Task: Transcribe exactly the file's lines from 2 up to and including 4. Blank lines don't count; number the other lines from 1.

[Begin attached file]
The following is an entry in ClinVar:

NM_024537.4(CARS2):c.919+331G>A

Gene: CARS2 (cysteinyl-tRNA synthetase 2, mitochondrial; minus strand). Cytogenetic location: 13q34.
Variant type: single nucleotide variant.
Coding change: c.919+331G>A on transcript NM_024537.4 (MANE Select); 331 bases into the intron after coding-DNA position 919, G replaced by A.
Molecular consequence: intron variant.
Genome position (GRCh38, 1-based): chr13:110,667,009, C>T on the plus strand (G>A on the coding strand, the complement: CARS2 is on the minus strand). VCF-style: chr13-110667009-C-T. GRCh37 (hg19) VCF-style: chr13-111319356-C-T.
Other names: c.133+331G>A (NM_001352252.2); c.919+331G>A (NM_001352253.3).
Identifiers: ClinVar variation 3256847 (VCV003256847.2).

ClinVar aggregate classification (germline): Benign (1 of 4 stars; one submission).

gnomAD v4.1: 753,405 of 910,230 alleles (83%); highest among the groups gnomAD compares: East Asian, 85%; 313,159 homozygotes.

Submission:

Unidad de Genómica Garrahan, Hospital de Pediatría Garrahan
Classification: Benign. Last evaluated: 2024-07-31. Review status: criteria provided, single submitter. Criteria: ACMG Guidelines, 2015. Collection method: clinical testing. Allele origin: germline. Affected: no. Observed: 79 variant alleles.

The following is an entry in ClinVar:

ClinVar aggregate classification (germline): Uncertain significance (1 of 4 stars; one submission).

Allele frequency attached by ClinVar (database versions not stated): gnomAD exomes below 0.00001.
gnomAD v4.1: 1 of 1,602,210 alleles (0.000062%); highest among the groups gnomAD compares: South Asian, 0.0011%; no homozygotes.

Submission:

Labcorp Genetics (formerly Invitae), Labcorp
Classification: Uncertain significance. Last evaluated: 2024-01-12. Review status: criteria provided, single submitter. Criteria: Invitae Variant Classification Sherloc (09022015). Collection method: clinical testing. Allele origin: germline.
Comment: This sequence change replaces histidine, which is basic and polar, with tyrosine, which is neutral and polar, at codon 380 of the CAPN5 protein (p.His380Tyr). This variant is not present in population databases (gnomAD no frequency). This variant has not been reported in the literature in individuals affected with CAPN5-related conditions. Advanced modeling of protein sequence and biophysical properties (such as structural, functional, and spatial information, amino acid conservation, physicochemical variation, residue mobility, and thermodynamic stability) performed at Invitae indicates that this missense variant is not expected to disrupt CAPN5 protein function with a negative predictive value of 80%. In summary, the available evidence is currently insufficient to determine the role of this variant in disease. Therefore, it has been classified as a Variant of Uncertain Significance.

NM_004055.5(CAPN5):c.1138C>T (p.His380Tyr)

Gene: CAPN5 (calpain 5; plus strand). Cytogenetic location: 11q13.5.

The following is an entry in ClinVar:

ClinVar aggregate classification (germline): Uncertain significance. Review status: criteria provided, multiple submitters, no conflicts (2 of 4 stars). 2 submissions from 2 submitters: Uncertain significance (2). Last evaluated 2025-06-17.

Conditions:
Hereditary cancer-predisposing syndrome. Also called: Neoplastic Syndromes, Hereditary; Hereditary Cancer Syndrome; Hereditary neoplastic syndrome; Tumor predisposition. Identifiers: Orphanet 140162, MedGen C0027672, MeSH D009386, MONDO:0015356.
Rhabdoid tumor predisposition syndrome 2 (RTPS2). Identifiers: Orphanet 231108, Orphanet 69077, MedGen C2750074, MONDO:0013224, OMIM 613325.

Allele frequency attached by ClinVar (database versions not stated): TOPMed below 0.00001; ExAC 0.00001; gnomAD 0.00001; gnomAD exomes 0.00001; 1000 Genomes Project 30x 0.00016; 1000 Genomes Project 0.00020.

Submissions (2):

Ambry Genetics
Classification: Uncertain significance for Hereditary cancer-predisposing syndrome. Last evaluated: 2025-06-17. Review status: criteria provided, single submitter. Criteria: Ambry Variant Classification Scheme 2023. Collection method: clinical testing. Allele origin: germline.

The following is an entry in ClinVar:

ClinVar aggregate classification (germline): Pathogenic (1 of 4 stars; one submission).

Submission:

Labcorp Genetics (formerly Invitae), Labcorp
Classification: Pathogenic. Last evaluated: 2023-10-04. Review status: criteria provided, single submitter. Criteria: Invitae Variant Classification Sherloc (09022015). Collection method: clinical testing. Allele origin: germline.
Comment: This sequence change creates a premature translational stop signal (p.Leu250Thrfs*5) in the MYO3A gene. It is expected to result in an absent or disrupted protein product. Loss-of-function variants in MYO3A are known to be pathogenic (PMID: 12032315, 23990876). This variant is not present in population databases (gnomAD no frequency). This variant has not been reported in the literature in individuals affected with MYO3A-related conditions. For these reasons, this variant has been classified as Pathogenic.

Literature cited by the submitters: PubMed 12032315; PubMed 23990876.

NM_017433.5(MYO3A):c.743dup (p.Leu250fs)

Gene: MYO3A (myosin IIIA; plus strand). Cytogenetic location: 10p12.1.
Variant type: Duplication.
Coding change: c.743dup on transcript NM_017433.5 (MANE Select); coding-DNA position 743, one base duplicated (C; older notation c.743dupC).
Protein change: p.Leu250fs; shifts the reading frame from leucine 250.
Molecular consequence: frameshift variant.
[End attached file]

NM_024537.4(CARS2):c.919+331G>A

Gene: CARS2 (cysteinyl-tRNA synthetase 2, mitochondrial; minus strand). Cytogenetic location: 13q34.
Variant type: single nucleotide variant.